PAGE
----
Pulmonary rehabilitation (PR) is an extremely successful intervention to improve exercise capacity, muscle strength and quality of life.31, 32, 33 It should thus be considered a key component of COPD management.
PR should be locally available and tailored to the individual patient. The programme is designed to be progressive in nature, including both aerobic and resistive exercise accompanied by a structured educational programme. COPD patients with selfreported exercise limitation (MRC dyspnoea score 3-5) should be considered for enrolment, and those with a lesser degree of limitation (MRC dyspnoea score 2) but considered functionally limited may also gain significant benefit.34 Evidence also exists for the value of early pulmonary rehabilitation following hospitalisation for an acute exacerbation.
PR programmes should be of a minimum duration of six weeks, and include a minimum of two supervised exercise sessions and one unsupervised but prescribed session weekly. Following completion of the course patients should be provided with an individual written plan to encourage ongoing maintenance.34 For patients showing evidence of loss of functional status, particularly if more than one year has elapsed from attendance, there is recognised value in considering repeat PR.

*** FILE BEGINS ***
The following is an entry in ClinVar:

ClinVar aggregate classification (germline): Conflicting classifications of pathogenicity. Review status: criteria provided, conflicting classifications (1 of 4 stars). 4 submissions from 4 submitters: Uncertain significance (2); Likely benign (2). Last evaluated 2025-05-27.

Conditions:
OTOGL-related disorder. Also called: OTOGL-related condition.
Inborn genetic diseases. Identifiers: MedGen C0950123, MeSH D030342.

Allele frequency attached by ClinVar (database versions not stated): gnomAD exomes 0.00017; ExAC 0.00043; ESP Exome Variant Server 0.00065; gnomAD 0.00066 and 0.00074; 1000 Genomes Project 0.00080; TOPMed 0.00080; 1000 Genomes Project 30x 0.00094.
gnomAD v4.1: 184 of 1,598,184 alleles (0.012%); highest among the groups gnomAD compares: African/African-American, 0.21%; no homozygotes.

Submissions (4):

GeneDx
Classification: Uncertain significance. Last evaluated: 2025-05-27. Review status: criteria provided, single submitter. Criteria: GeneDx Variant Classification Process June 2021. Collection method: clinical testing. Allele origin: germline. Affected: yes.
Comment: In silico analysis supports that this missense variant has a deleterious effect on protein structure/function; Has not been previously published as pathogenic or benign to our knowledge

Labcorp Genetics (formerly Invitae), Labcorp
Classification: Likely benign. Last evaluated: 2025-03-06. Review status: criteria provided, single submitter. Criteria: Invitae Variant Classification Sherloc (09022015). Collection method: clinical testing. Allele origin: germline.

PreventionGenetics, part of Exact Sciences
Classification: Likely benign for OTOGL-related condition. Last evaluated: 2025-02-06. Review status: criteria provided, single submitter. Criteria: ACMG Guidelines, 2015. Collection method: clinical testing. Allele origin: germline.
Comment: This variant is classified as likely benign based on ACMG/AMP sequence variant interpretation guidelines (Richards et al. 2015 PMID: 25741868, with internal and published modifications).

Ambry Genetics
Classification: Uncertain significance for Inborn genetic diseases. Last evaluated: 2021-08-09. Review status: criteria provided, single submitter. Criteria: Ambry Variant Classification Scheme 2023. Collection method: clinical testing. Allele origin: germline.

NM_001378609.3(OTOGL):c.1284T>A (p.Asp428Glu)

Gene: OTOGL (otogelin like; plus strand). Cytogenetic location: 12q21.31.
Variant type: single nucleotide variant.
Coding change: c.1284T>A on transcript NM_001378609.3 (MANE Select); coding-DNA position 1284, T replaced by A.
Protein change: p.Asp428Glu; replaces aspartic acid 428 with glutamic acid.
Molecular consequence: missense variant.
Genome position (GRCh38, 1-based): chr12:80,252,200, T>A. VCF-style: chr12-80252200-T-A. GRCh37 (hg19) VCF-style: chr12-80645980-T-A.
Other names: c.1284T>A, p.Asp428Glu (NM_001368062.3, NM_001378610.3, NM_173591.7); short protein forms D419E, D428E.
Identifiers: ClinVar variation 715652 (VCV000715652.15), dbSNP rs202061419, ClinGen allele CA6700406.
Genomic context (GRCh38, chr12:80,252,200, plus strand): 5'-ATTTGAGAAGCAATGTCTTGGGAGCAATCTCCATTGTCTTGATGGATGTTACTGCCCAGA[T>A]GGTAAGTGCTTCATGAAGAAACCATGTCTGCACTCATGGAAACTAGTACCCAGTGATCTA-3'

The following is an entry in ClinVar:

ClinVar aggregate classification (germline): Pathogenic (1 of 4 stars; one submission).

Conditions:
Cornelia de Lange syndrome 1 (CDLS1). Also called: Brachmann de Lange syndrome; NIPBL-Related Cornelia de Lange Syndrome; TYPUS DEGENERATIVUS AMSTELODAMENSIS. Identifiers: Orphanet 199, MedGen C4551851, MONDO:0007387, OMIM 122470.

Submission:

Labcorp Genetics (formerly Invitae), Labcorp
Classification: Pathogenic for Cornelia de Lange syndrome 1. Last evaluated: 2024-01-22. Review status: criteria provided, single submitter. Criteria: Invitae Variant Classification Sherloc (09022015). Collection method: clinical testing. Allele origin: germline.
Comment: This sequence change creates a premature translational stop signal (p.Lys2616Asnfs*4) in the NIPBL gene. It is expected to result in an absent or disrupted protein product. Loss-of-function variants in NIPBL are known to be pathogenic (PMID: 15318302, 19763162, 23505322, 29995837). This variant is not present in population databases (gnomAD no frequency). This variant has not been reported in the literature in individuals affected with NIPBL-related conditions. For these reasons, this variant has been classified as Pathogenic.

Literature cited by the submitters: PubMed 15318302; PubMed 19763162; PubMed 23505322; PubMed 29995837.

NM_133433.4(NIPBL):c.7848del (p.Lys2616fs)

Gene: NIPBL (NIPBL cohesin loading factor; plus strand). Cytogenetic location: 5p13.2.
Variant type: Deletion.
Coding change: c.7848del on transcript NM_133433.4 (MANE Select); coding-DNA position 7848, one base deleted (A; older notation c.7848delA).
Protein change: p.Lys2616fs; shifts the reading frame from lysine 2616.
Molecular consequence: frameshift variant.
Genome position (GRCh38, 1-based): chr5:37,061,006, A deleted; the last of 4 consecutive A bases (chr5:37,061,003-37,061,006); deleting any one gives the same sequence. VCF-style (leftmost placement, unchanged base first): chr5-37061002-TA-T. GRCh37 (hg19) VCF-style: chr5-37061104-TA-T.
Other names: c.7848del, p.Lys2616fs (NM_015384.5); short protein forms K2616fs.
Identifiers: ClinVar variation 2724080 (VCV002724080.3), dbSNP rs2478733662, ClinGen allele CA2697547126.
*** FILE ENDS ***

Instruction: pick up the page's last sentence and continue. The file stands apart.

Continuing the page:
Hypoxaemia is a frequent complication of COPD and oxygen therapy has been shown to confer a survival benefit in appropriately selected hypoxaemic patients when given for a minimum period of 15 hours per day.35 Assessment should include arterial or capillary blood gas sampling on at least two occasions, separated by a minimum of three weeks, and those with a PaO2 <7.3kPa (or <8kPa in the presence of nocturnal hypoxaemia, secondary polycythaemia, peripheral oedema or pulmonary hypertension) may qualify for the provision of long-term oxygen therapy.30 Patients may frequently demonstrate worsening hypoxaemia during an intercurrent exacerbation and thus should be formally assessed after at least five weeks of clinical stability to avoid inappropriate long-term prescribing.